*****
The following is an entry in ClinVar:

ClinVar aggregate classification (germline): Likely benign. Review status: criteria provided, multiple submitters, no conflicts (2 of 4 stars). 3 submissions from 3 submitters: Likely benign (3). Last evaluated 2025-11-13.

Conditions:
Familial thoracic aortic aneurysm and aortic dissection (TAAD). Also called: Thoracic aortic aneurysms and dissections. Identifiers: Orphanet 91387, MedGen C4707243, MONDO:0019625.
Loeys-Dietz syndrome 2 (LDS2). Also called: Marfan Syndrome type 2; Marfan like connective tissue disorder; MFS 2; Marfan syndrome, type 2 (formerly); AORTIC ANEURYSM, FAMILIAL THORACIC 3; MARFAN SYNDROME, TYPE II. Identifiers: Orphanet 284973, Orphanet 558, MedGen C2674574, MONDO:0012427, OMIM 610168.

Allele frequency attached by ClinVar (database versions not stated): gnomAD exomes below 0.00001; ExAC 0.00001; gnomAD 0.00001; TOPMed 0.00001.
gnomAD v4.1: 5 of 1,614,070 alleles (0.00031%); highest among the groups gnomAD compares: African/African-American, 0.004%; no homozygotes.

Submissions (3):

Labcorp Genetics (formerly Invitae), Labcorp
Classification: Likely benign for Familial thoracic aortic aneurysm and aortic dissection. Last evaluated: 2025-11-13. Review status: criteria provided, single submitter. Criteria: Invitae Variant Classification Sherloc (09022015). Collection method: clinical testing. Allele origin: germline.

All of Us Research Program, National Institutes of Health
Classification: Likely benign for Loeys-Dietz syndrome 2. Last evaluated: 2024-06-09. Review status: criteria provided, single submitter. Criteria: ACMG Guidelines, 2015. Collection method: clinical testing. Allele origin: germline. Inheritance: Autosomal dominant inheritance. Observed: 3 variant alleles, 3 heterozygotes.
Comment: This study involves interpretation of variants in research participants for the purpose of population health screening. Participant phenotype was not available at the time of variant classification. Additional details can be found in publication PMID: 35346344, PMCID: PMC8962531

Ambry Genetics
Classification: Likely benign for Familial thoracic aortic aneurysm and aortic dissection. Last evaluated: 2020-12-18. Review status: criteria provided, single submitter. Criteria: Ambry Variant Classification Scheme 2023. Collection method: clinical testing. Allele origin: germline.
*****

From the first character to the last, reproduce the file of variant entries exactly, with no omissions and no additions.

The following is an entry in ClinVar:

ClinVar aggregate classification (germline): Likely benign. Review status: criteria provided, multiple submitters, no conflicts (2 of 4 stars). 3 submissions from 3 submitters: Likely benign (3). Last evaluated 2025-11-13.

Conditions:
Familial thoracic aortic aneurysm and aortic dissection (TAAD). Also called: Thoracic aortic aneurysms and dissections. Identifiers: Orphanet 91387, MedGen C4707243, MONDO:0019625.
Loeys-Dietz syndrome 2 (LDS2). Also called: Marfan Syndrome type 2; Marfan like connective tissue disorder; MFS 2; Marfan syndrome, type 2 (formerly); AORTIC ANEURYSM, FAMILIAL THORACIC 3; MARFAN SYNDROME, TYPE II. Identifiers: Orphanet 284973, Orphanet 558, MedGen C2674574, MONDO:0012427, OMIM 610168.

Allele frequency attached by ClinVar (database versions not stated): gnomAD exomes below 0.00001; ExAC 0.00001; gnomAD 0.00001; TOPMed 0.00001.
gnomAD v4.1: 5 of 1,614,070 alleles (0.00031%); highest among the groups gnomAD compares: African/African-American, 0.004%; no homozygotes.

Submissions (3):

Labcorp Genetics (formerly Invitae), Labcorp
Classification: Likely benign for Familial thoracic aortic aneurysm and aortic dissection. Last evaluated: 2025-11-13. Review status: criteria provided, single submitter. Criteria: Invitae Variant Classification Sherloc (09022015). Collection method: clinical testing. Allele origin: germline.

All of Us Research Program, National Institutes of Health
Classification: Likely benign for Loeys-Dietz syndrome 2. Last evaluated: 2024-06-09. Review status: criteria provided, single submitter. Criteria: ACMG Guidelines, 2015. Collection method: clinical testing. Allele origin: germline. Inheritance: Autosomal dominant inheritance. Observed: 3 variant alleles, 3 heterozygotes.
Comment: This study involves interpretation of variants in research participants for the purpose of population health screening. Participant phenotype was not available at the time of variant classification. Additional details can be found in publication PMID: 35346344, PMCID: PMC8962531

Ambry Genetics
Classification: Likely benign for Familial thoracic aortic aneurysm and aortic dissection. Last evaluated: 2020-12-18. Review status: criteria provided, single submitter. Criteria: Ambry Variant Classification Scheme 2023. Collection method: clinical testing. Allele origin: germline.